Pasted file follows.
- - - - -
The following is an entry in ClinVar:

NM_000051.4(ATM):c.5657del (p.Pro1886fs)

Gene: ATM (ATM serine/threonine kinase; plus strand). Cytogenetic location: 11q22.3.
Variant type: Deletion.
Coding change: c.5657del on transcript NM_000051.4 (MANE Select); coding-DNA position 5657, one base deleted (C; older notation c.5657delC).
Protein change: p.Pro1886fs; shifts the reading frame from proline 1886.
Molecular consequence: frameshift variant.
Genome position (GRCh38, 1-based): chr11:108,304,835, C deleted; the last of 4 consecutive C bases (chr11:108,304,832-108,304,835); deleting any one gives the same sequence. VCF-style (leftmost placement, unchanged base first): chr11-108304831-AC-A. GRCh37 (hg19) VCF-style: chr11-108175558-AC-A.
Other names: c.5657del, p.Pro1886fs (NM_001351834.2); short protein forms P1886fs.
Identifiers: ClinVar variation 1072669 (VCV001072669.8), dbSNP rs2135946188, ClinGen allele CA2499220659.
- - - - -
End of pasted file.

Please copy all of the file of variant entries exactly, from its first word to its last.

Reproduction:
The following is an entry in ClinVar:

NM_000051.4(ATM):c.5657del (p.Pro1886fs)

Gene: ATM (ATM serine/threonine kinase; plus strand). Cytogenetic location: 11q22.3.
Variant type: Deletion.
Coding change: c.5657del on transcript NM_000051.4 (MANE Select); coding-DNA position 5657, one base deleted (C; older notation c.5657delC).
Protein change: p.Pro1886fs; shifts the reading frame from proline 1886.
Molecular consequence: frameshift variant.
Genome position (GRCh38, 1-based): chr11:108,304,835, C deleted; the last of 4 consecutive C bases (chr11:108,304,832-108,304,835); deleting any one gives the same sequence. VCF-style (leftmost placement, unchanged base first): chr11-108304831-AC-A. GRCh37 (hg19) VCF-style: chr11-108175558-AC-A.
Other names: c.5657del, p.Pro1886fs (NM_001351834.2); short protein forms P1886fs.
Identifiers: ClinVar variation 1072669 (VCV001072669.8), dbSNP rs2135946188, ClinGen allele CA2499220659.